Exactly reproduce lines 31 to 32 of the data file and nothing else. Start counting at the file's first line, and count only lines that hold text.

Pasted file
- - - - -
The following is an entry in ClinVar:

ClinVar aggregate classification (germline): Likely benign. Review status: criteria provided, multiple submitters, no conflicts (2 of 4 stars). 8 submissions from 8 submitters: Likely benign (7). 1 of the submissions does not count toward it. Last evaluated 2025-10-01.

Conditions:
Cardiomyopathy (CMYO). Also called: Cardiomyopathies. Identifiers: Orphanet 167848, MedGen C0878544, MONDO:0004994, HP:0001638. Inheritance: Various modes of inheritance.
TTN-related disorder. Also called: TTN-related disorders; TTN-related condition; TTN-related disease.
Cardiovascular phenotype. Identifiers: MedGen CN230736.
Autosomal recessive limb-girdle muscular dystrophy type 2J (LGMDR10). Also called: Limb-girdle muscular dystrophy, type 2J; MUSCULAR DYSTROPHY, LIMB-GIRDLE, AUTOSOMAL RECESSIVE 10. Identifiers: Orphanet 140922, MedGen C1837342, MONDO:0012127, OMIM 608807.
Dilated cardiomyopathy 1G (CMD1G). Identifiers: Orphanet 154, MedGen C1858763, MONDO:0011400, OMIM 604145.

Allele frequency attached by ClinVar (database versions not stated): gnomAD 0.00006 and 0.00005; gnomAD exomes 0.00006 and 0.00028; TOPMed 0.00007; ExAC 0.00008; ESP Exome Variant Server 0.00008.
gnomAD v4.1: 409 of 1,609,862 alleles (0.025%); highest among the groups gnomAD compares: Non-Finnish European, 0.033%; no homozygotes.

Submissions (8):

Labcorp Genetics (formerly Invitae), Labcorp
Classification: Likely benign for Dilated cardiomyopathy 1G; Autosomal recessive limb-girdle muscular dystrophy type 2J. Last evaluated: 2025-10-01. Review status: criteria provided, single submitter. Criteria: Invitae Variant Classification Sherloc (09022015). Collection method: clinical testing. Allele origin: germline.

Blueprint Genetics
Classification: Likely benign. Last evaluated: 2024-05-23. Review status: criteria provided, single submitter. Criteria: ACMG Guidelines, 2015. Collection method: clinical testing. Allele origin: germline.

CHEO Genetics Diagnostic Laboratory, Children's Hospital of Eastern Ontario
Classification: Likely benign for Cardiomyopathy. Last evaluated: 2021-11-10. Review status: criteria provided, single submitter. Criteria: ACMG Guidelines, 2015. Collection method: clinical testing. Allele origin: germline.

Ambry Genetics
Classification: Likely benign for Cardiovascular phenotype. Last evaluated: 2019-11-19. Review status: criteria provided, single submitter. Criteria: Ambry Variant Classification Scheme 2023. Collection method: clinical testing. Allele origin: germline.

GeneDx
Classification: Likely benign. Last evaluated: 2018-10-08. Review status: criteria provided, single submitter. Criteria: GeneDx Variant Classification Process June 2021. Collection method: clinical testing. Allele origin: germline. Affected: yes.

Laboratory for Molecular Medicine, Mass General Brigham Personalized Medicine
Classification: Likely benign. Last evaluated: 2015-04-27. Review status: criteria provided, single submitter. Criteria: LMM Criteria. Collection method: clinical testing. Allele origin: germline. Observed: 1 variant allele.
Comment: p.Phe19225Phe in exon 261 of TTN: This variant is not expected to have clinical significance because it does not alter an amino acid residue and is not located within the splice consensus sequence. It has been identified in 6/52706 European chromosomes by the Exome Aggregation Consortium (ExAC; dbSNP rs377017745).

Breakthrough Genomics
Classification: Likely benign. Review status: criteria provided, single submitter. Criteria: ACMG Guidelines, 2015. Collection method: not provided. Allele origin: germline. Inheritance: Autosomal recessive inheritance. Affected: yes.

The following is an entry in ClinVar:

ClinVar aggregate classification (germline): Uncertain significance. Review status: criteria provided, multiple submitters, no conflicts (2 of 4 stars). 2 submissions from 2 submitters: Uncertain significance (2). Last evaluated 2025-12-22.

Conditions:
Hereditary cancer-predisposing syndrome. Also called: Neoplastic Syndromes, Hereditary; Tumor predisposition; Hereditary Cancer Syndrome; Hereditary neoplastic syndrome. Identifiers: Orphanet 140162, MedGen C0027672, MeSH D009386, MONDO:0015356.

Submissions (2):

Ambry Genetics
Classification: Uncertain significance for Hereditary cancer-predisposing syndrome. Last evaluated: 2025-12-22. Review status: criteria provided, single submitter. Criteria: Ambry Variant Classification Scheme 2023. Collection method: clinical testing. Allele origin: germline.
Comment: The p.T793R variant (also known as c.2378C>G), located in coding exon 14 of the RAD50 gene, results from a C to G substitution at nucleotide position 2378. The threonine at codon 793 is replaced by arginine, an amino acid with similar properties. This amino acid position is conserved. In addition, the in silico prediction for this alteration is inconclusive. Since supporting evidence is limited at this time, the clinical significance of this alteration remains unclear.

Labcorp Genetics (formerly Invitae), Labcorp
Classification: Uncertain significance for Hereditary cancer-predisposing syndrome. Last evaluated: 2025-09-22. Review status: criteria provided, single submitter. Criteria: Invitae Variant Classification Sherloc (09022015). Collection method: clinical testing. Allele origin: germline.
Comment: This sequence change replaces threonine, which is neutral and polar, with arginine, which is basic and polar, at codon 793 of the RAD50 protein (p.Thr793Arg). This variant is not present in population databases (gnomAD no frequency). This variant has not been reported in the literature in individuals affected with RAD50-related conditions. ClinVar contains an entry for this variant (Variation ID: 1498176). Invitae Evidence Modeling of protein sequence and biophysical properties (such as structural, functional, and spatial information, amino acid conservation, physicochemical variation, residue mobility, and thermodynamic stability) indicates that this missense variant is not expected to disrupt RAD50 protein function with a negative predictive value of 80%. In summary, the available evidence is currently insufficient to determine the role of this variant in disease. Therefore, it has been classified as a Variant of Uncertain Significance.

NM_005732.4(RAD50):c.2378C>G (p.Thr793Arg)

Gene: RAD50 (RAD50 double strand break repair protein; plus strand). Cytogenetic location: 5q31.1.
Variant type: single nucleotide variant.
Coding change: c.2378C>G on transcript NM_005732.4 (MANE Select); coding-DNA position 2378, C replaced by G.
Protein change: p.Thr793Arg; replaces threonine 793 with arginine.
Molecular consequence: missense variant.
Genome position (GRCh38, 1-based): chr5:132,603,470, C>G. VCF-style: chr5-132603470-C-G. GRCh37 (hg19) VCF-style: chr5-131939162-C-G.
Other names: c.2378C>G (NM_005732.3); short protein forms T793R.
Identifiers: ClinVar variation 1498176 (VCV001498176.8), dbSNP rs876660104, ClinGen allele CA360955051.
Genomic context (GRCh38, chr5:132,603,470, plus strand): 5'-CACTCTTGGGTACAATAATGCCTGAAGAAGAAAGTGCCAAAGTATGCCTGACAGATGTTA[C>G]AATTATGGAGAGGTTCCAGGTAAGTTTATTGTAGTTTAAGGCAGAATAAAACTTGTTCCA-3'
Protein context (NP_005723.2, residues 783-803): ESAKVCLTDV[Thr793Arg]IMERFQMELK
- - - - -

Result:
Submissions (2):

Ambry Genetics